It says in my textbook that $\displaystyle sin(x-y)/cos(x+y) = sin(0)/cos(0) = 0/1 = 0$, so 0 is the limit. For most of the other problems in the section, I have to show that when the limit exists using the definition of limits of two-variable functions (that sqrt(x^2 + y^2) < delta implies that |f(x,y)-L| < epsilon.

Normally I do this with something like: |f(x,y)-L| = .... = .... ≤ |y| or |x| ≤ sqrt(x^2 + y^2) < delta = epsilon.

Or I could show that there is no limit by using a two counterexamples (two functions on the curve sin(x-y)/cos(x+y) that approach different values in f(x,y) near (0,0)).

I found that on the line x=y, lim y->0 $\displaystyle sin(y-y)/cos(y+y) = sin(0)/cos(0) = 0$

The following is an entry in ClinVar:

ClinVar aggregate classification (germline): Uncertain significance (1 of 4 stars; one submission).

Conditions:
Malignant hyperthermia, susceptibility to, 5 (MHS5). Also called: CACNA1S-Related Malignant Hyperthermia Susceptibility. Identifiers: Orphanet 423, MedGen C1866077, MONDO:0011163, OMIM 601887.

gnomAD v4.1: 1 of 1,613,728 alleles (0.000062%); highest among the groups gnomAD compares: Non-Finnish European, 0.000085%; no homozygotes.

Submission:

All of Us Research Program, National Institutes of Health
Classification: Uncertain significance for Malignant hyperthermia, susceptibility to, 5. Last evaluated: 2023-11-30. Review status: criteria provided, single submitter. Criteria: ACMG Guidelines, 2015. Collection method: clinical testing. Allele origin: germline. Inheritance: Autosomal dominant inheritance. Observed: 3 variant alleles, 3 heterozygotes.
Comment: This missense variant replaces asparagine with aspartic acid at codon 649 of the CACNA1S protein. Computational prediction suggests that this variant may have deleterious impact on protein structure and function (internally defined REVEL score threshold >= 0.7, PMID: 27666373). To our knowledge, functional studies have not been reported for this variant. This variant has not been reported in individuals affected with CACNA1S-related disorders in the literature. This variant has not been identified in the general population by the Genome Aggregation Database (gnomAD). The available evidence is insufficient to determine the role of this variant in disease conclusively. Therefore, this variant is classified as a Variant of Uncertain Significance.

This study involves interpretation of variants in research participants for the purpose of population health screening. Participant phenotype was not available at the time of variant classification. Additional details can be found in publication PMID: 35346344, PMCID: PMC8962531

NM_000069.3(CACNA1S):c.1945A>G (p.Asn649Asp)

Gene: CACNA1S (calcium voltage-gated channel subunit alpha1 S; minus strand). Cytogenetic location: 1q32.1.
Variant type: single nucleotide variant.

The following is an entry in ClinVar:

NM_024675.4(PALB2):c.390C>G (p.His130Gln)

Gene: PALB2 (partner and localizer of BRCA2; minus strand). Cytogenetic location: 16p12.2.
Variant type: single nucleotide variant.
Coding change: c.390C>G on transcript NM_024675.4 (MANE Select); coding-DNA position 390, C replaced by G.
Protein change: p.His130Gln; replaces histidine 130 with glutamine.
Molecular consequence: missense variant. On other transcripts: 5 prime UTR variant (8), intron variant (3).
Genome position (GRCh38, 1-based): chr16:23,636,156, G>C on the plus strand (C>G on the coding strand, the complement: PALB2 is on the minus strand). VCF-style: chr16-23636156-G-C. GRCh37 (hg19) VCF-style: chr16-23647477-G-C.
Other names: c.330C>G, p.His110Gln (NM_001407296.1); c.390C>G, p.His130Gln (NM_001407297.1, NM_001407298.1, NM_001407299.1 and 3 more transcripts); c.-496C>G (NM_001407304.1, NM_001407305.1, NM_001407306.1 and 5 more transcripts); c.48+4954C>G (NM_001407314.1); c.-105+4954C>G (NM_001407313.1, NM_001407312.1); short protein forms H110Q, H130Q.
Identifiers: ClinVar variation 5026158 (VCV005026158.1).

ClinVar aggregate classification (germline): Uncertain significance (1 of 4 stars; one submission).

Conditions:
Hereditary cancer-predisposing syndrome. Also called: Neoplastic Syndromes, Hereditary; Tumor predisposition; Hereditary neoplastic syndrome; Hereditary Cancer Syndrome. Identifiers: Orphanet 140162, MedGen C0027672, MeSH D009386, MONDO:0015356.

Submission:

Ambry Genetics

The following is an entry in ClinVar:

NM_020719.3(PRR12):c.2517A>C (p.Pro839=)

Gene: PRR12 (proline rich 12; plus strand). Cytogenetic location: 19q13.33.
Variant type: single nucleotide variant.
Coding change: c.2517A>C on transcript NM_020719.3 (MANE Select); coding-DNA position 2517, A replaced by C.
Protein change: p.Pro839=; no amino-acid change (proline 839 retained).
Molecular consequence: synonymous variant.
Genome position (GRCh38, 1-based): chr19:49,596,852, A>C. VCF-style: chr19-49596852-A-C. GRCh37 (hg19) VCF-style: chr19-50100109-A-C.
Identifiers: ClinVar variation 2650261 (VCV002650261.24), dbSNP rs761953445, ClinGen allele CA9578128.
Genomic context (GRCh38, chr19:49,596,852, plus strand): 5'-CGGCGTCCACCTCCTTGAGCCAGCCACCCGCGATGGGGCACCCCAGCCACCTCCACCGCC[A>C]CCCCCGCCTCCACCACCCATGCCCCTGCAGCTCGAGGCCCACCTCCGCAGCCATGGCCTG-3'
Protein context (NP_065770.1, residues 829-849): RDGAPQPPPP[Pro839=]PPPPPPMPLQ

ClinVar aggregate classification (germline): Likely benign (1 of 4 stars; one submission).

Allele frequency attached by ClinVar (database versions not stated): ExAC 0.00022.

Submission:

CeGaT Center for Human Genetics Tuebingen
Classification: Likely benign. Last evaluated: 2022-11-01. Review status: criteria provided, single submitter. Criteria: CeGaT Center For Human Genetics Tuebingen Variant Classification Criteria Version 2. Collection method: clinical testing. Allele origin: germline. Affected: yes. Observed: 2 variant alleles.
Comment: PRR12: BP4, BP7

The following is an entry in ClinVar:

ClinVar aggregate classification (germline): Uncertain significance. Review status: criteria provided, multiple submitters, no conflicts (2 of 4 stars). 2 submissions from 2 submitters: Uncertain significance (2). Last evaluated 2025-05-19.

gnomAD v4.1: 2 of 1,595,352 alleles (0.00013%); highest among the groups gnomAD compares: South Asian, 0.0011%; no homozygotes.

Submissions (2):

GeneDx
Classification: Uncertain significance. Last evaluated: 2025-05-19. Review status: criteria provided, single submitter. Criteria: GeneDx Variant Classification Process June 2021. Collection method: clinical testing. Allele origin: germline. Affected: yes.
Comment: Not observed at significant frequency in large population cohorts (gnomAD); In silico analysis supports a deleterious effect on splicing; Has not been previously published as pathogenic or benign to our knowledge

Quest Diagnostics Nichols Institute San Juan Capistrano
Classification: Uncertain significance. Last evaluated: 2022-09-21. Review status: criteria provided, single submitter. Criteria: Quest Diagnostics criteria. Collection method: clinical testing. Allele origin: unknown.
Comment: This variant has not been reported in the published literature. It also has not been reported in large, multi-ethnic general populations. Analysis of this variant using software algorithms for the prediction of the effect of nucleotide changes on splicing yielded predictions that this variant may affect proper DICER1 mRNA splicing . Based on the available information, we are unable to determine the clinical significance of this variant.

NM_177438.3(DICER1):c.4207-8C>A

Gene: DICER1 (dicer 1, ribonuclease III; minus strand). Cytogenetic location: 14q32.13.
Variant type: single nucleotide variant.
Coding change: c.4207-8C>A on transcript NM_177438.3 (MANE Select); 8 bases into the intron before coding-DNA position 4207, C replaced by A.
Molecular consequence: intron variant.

But on the curve x = \pi*cos(y), lim y->0 $\displaystyle sin(\pi*cos(y)-y)/cos(\pi*cos(y)+y) = sin(\pi*cos(0)-0)/cos(\pi*cos(0)+0) = sin(\pi)/cos(\pi) = 1/0$, so there is no limit when approaching $\displaystyle sin(x-y)/cos(x+y)$ from the curve $\displaystyle x = \pi*cos(y).$

Doesn't it follow that $\displaystyle sin(x-y)/cos(x+y)$ has no limit at (0,0)? Or do I need to find a counter example of some x=f(y) where lim y->0 $\displaystyle sin(f(x)-y)/cos(f(x)+y)$ actually exists but is not zero?